I fall too fast,
crash too hard,
forgive too easily,
and care too much.
Every relationship needs give and take between two people to truly be a relationship. The term “give and take” is not new. It’s a simple idea that says that to have a productive and satisfying relationship you can’t just do all the taking or all the giving all the time. Unfortunately in reality many relationships are either: “You give and I’ll take” or “I’ll give and you take”. If you are doing all the planning of dates, paying all the expenses, sharing and repairing relationships you are giving too much. If a relationship feels like too much work on your part, you feel like you’re squeezing water from a stone, or the person requires a lot of nurturing to extract even a small amount of value, you’re not in a “love” relationship, you are giving too much. When your giving is taking too much out of you and threatens to destabilize your very person, then you are trying to give more than you are capable of. If you allow yourself to be drained of energy you will have less to give to a deserving man or woman and may find yourself passing up good men and women because of the experiences of your past. If you allow one or more experiences to make you cynical, then you have given more than you were capable of and it has made you less than who you were. This is giving more than you are capable of giving. To open yourself to others is often rewarding but is only as good as the value it adds to who you are. Yangki Christine Akiteng http://www.torontosnumber1datedoctor.com/NEWSLETTER%20ARTICLES/one_sided_relationships.html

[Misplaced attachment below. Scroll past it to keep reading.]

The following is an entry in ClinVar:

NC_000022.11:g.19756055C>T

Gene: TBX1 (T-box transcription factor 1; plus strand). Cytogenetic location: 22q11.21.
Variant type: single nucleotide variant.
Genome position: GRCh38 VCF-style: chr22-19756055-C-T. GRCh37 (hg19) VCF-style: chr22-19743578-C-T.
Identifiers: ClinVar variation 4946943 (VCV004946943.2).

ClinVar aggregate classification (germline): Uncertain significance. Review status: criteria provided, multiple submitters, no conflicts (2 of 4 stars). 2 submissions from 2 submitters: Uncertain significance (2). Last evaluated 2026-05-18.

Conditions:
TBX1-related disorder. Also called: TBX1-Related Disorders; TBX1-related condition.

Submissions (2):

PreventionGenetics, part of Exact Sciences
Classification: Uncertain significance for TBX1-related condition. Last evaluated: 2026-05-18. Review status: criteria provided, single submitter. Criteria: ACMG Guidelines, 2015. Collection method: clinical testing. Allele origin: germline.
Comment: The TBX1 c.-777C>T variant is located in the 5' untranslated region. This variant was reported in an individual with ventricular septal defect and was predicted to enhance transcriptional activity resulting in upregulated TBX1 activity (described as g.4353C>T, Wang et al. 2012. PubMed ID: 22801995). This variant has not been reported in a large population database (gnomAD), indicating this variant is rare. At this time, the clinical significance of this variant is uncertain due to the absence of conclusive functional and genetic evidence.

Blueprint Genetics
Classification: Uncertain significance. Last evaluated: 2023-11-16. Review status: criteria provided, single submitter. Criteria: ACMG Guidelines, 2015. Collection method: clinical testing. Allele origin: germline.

It’s not anyone else’s job
to believe in you.
No one can do it better
Bishop T. D. Jakes